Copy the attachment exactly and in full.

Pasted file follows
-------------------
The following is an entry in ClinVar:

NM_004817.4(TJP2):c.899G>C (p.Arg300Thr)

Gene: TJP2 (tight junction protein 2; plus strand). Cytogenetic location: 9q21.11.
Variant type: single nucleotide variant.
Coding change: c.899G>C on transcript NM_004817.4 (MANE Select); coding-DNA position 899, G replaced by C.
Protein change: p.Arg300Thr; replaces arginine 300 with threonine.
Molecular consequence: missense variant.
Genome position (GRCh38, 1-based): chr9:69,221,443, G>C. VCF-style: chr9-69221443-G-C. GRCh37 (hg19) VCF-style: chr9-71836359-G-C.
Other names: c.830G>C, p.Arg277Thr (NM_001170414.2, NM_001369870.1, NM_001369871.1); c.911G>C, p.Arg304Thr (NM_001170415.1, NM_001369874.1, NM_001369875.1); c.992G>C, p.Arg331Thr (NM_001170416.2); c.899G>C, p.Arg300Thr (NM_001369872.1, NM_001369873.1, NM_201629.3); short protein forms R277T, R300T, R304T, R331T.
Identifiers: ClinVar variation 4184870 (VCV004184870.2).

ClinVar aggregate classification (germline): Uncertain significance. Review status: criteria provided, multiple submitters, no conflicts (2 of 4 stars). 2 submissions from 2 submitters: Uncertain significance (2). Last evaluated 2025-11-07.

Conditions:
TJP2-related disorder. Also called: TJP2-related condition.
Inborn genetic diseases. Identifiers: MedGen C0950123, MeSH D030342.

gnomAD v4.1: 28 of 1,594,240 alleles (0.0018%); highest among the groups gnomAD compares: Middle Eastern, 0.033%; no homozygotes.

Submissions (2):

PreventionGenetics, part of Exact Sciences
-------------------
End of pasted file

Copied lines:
The following is an entry in ClinVar:

NM_004817.4(TJP2):c.899G>C (p.Arg300Thr)

Gene: TJP2 (tight junction protein 2; plus strand). Cytogenetic location: 9q21.11.
Variant type: single nucleotide variant.
Coding change: c.899G>C on transcript NM_004817.4 (MANE Select); coding-DNA position 899, G replaced by C.
Protein change: p.Arg300Thr; replaces arginine 300 with threonine.
Molecular consequence: missense variant.
Genome position (GRCh38, 1-based): chr9:69,221,443, G>C. VCF-style: chr9-69221443-G-C. GRCh37 (hg19) VCF-style: chr9-71836359-G-C.
Other names: c.830G>C, p.Arg277Thr (NM_001170414.2, NM_001369870.1, NM_001369871.1); c.911G>C, p.Arg304Thr (NM_001170415.1, NM_001369874.1, NM_001369875.1); c.992G>C, p.Arg331Thr (NM_001170416.2); c.899G>C, p.Arg300Thr (NM_001369872.1, NM_001369873.1, NM_201629.3); short protein forms R277T, R300T, R304T, R331T.
Identifiers: ClinVar variation 4184870 (VCV004184870.2).

ClinVar aggregate classification (germline): Uncertain significance. Review status: criteria provided, multiple submitters, no conflicts (2 of 4 stars). 2 submissions from 2 submitters: Uncertain significance (2). Last evaluated 2025-11-07.

Conditions:
TJP2-related disorder. Also called: TJP2-related condition.
Inborn genetic diseases. Identifiers: MedGen C0950123, MeSH D030342.

gnomAD v4.1: 28 of 1,594,240 alleles (0.0018%); highest among the groups gnomAD compares: Middle Eastern, 0.033%; no homozygotes.

Submissions (2):

PreventionGenetics, part of Exact Sciences